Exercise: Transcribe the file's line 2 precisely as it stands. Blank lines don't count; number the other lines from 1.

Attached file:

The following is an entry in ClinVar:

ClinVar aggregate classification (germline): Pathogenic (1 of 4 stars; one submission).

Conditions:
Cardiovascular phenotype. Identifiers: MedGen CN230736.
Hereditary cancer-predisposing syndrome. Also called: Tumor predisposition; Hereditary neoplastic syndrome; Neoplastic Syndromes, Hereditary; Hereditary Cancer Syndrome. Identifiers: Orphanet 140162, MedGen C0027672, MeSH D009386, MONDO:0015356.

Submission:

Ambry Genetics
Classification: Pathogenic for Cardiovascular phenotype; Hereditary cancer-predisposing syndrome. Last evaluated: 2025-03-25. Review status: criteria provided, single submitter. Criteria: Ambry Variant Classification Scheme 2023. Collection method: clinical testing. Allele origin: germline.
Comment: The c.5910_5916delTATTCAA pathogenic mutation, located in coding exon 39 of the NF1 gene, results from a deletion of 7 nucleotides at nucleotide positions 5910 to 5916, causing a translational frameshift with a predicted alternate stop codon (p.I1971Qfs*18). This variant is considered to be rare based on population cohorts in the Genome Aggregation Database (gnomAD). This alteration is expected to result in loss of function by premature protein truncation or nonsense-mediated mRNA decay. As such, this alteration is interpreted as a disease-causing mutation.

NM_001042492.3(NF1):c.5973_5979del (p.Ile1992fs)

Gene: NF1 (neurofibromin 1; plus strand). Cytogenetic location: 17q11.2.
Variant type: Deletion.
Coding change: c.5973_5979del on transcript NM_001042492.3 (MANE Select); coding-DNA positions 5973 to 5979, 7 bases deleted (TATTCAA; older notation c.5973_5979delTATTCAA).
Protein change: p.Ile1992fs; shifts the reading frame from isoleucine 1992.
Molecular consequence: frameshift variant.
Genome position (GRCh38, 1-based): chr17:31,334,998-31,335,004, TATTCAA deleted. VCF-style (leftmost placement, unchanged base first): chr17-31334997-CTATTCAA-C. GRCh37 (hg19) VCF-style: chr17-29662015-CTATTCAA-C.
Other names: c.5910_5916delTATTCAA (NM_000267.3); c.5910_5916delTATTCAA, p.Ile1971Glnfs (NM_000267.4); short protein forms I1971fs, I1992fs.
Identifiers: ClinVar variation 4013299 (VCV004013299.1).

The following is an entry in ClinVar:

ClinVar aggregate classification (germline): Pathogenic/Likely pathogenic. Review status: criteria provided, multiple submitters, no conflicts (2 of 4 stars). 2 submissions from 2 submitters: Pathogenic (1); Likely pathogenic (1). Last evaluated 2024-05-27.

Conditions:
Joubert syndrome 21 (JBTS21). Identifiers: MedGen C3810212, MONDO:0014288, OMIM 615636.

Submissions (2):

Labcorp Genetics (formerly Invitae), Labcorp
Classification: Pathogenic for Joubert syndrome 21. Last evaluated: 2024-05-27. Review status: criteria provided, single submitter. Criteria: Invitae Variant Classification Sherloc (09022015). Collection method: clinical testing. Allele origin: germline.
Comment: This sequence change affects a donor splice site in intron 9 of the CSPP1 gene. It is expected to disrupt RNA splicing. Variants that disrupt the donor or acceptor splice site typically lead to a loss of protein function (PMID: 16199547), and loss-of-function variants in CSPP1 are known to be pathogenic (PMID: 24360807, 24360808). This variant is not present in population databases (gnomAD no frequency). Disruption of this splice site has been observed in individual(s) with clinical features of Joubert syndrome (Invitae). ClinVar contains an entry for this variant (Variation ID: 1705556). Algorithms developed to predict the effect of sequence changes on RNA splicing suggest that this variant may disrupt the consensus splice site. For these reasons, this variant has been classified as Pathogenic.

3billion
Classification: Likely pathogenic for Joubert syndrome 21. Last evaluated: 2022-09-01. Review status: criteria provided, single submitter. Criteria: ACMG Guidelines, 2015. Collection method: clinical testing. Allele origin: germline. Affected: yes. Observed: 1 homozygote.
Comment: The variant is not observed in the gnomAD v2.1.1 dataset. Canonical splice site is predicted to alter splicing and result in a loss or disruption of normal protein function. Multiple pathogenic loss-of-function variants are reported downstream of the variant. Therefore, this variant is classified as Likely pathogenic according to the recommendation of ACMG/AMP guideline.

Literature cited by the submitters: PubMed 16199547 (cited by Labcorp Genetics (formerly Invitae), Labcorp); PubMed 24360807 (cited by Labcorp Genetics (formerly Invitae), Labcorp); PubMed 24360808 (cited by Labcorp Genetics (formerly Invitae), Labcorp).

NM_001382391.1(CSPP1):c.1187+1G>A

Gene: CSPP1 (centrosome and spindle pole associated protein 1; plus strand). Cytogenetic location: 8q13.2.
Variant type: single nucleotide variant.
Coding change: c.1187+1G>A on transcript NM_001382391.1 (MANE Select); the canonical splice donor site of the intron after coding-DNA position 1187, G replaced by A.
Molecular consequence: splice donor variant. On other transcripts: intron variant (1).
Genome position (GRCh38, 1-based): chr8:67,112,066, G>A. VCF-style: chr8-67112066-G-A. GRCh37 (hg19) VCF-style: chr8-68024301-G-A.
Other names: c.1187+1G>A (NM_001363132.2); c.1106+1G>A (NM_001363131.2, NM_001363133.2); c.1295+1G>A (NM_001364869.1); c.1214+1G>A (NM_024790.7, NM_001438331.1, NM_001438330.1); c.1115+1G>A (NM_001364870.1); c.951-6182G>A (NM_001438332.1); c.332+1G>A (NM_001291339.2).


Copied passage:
ClinVar aggregate classification (germline): Pathogenic (1 of 4 stars; one submission).